Here is your daily briefing on all the General Election and Brexit news from the past 12 hours.
The parties have begun to outline their stances on immigration, Nigel Farage has accused the Conservatives of offering his party's candidates peerages to stand down, and Labour has pledged to provide free broadband if it wins the election.
Parties debate immigration
The major parties have begun to hint at the shape of their future immigration policy.
Asked about her party's position, home secretary Priti Patel said it would be "firm but fair" and "look to reduce the numbers in the system by having control over our immigration policy".
She stopped short of setting a target, saying: "Clearly that is where public confidence has been eroded in the past".
The government led by David Cameron famously failed to meet a pledge made in 2011 to reduce immigration to the "tens of thousands".
In September, Patel used her first speech to her party's annual conference as home secretary to pledge an end to free movement of people, and said she would introduce an Australian-style points system.
Speaking to the BBC, Labour leader Jeremy Corbyn said people should be "realistic" about the need for immigration and the positive role it plays.
"We have shortages of many skills," he said.
"They cannot be met very quickly because we're not training enough people, so there's going to be immigration in the future."
Asked whether he wanted the current level of immigration to rise or fall, he said: "I want our system to be decent, to be fair, and our services to be properly run and properly staffed."
Farage: 'Candidates offered jobs to stand down'
Brexit Party leader Nigel Farage has claimed his party's parliamentary candidates were offered jobs and peerages by the Conservative Party if they were willing to stand down.
Speaking in a video posted to his twitter page, he said: "Having tried the attack, [the Conservatives] then tried something that, frankly, I think is bordering on corruption.
"Repeatedly it's been suggested to me that I might like to have a seat in the House of Lords so that I can go quietly."
He said that having turned the offer down, he was "bypassed", and that people working in Number Ten offered peerages to eight senior figures from within his party if they could persuade him to withdraw candidates "in a whole load more marginal seats".
Earlier this week, Farage announced that his party would not field candidates in the 317 seats won by the Conservatives at the last election amid fears they could split the Leave-supporting vote.
He has also confirmed today that he does not intend to withdraw any more candidates.
The Conservative Party denied the allegations.
Labour pledges free broadband
The Labour Party has said that full-fibre broadband would be provided free to all homes and businesses if it wins the coming election.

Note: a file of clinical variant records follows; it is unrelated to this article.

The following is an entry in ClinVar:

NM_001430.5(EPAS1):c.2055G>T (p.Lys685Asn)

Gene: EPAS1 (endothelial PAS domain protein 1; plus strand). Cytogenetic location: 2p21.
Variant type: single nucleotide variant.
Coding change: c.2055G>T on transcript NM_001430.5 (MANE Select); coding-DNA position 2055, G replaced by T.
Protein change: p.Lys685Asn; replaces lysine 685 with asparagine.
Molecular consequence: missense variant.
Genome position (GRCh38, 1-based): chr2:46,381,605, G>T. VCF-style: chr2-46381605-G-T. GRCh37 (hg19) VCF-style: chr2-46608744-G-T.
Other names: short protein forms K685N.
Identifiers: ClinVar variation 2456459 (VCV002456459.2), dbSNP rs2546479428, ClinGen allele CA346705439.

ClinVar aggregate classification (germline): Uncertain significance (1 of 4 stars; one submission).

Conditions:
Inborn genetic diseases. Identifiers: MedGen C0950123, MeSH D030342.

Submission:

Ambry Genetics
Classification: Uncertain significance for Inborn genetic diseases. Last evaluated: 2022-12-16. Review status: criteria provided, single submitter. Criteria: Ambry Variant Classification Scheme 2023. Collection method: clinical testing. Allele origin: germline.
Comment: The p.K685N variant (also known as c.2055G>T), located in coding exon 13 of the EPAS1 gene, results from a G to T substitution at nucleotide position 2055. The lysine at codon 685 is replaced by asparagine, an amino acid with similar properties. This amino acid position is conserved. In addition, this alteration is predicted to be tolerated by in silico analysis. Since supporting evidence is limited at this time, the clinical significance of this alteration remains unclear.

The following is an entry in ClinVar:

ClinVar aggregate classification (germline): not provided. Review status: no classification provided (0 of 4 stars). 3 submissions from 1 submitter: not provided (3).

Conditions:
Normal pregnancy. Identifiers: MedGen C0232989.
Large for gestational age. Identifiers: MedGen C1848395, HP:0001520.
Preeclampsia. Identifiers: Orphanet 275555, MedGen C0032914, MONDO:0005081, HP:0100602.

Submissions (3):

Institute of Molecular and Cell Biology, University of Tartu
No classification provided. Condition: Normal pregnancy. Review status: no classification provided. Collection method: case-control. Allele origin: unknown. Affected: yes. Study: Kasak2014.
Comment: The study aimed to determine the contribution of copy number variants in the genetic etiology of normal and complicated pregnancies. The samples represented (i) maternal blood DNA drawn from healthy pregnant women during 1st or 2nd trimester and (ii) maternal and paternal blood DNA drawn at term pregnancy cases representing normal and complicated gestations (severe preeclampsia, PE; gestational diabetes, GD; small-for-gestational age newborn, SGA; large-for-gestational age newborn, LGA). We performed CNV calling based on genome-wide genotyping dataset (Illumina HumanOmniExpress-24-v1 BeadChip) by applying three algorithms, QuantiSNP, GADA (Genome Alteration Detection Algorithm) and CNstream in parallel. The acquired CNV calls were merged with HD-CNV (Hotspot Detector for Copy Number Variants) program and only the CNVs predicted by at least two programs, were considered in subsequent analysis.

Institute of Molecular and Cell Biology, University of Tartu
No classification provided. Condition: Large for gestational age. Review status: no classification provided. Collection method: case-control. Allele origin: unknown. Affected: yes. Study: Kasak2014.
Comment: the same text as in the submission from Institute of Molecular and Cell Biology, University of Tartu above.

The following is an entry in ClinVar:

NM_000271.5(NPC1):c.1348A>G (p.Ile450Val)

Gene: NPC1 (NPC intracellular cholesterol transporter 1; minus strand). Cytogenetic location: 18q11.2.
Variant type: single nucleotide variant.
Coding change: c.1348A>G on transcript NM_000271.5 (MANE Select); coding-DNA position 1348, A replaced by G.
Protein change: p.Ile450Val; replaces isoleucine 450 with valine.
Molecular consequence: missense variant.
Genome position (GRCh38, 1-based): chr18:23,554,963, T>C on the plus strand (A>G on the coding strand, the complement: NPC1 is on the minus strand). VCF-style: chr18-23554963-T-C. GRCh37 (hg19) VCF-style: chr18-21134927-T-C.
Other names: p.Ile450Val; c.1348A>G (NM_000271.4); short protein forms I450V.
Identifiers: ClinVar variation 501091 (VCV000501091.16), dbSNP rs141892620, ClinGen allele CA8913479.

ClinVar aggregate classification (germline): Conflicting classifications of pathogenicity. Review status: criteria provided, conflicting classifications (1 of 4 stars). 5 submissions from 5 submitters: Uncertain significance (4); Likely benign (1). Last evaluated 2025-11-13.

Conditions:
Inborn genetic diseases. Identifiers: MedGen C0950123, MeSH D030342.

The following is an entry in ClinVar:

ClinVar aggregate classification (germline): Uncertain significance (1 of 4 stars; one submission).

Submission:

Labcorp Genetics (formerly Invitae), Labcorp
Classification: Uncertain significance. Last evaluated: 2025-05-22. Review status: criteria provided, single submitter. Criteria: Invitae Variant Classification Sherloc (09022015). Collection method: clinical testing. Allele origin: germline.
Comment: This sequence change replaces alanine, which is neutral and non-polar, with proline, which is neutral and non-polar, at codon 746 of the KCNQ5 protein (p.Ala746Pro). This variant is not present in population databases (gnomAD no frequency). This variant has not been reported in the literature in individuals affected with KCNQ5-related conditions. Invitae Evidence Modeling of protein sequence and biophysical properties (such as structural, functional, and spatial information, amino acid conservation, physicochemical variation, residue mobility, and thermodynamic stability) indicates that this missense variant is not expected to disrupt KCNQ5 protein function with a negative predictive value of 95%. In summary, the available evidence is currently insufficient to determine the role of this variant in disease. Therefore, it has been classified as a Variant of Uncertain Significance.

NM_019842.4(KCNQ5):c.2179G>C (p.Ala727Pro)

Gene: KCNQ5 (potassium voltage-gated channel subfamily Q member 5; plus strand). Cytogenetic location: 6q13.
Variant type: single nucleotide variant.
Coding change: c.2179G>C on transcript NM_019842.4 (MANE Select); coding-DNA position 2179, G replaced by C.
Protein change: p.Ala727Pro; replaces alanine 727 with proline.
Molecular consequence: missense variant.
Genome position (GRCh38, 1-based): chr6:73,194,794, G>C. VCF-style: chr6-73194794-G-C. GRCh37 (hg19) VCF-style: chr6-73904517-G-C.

Speaking to BBC political editor Laura Kuenssberg, shadow chancellor John McDonnell said: "Apart from some parts of London, and some of our major cities, everywhere I go they're saying, 'We've… not got broadband at the speeds that we need, it's holding our economy back.'
"We will start with the more difficult-to-reach areas first and then work through."
He said that because so much taxpayers money would go into the development, he would want to bring part of BT into public ownership.
He said the plans would cost £20 billion, and would be funded by issuing bonds for shares in BT and introducing a tax on multinationals, particularly those that gain their income from the internet.
In September, the government pledged to invest £5bn to guarantee every home would have gigabit broadband – that offering a speed of 1 gigabit per second or more – by the end of 2025.
EU urges UK to nominate commissioner
The European Union has confirmed it will take action over the UK's failure to nominate a new commissioner.
The Commission is a body of 28 individuals – one appointed by each EU member state – that is responsible for proposing legislation and managing the day-to-day business of the EU.
A new group is set to take office on December 1, but the UK is yet to forward its nominee.
The government has said it has not made a nomination because "pre-election guidance states the UK should not normally make nominations for international appointments" during a campaign.
But incoming Commission President Ursula von der Leyen has said the UK is obliged to so so.
In a statement, the European Commission said it had "sent a letter of formal notice to the UK for breaching its EU Treaty obligations by not suggesting a candidate for the post of EU Commissioner".
The letter gave the government until November 22 to respond.
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